The idea of sharing is also increasingly common, though not as Taylor envisaged: he wanted rival clubs to start sharing a new site, but that has not happened. Instead, sharing a stadium between sports became a cheap alternative to building a new ground: Wasps rugby club was bought by the owner of QPR football club in 1996 and now share QPR’s ground, while Huddersfield’s award-winning Kirklees stadium also features rugby league (and hosts pop concerts to pay for itself). Both football and rugby union are played at Bristol rugby club and at Cardiff Arms Park, while Murrayfield in Edinburgh is used for rugby union and American football. There was never much chance of local rivals sharing a ground, since each stadium carries too much emotional importance for fans: the directors of Liverpool might have been happy to discuss sharing a proposed £50m ground near Aintree with local rivals Everton, but the two sets of fans opposed the plan. This hostility often also extended to the concept of all-seater stadia, which has caused higher prices and a loss of atmosphere at football matches. While most commentators praise the new stadia, there has of course been a price to pay: redevelopment at football alone has cost around £500m, and the need to rebuild stadia jeopardized the existence of some clubs. The future of Brighton football club, for one, will hang in the balance until they can get permission for a new ground, which appears some way off (the issue led to Brighton fans invading the pitch during home games in 1996). Inevitably, obtaining planning permission has proved hard, since clubs often wanted to move to green belt sites. Financial and planning help from local authorities has been slow in coming, and has been ultimately limited in most cases.
   British stadia are now seen as amongst the safest in Europe; to host world and European competitions regularly, new facilities were required, and it is even thought that the improved stadia in British sport in the 1990s are helping attract more female and black people to grounds. Certainly the concrete fenced boxes common from the 1960s to the 1980s needed redesign: in those decades, the political and public emphasis was on controlling the fans, with the police, the State, the football authorities and the clubs locked into a mindset that saw all supporters as hooligans. This led to the construction of the perimeter fences and pens in the mid-1960s that proved so lethal at Hillsborough. Most clubs were not very interested in providing safe facilities, and standards were often neglected. The 1985 Bradford disaster showed how failures to address basic safety issues could prove fatal, when uncleared litter beneath a wooden stand was accidentally set alight, causing an inferno that killed fifty-six people.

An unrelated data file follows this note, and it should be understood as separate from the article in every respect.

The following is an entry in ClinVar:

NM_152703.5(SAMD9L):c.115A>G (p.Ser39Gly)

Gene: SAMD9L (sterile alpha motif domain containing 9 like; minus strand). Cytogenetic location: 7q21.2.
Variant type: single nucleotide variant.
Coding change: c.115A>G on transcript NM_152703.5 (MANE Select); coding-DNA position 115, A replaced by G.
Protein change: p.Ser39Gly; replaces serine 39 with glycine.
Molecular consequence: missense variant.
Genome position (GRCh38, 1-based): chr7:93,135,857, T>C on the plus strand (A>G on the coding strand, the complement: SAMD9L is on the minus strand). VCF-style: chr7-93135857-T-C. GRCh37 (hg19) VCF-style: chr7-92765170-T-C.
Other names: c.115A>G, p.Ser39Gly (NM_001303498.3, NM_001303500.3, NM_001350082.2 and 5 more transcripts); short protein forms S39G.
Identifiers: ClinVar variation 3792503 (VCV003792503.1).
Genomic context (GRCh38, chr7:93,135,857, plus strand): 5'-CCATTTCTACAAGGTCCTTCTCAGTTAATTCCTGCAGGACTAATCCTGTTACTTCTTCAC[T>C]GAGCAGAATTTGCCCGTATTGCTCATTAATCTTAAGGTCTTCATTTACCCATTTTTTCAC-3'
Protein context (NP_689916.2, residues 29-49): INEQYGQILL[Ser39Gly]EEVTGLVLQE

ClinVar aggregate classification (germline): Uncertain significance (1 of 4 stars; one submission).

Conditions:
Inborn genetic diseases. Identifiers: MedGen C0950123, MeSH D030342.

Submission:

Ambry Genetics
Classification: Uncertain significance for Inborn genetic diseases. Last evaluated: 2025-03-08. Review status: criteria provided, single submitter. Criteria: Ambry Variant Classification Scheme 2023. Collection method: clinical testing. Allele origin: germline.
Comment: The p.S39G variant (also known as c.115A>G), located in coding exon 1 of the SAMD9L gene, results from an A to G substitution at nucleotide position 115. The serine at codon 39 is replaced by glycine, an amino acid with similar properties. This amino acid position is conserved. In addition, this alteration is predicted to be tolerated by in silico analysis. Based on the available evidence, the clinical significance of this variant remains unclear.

But whether all the changes that followed Taylor were actually necessary is debatable, and the report has clearly been used by many clubs to charge more for admission, increasingly affecting who can afford to attend sports and how regularly. Certainly much of the old individuality of stadia has gone, replaced by uniform and unimaginative designs (with notable exceptions, like Huddersfield). Some of the cultural aspects of all-seater stadia are undoubtedly negative, with much of the interaction between fans and their sports increasingly lost, and the element of participation reduced. Nonetheless, stadia remain a significant issue in British sport, and the changes are not over yet, for better or worse.
   Further reading
    Inglis, S. (1996) The Football Grounds of Britain, London: CollinsWillow.
    Taylor, Lord Justice (1990) Final Report into the Hillsborough Stadium Disaster 15th April 1989, London: HMSO.

Encyclopedia of contemporary British culture . . 2014.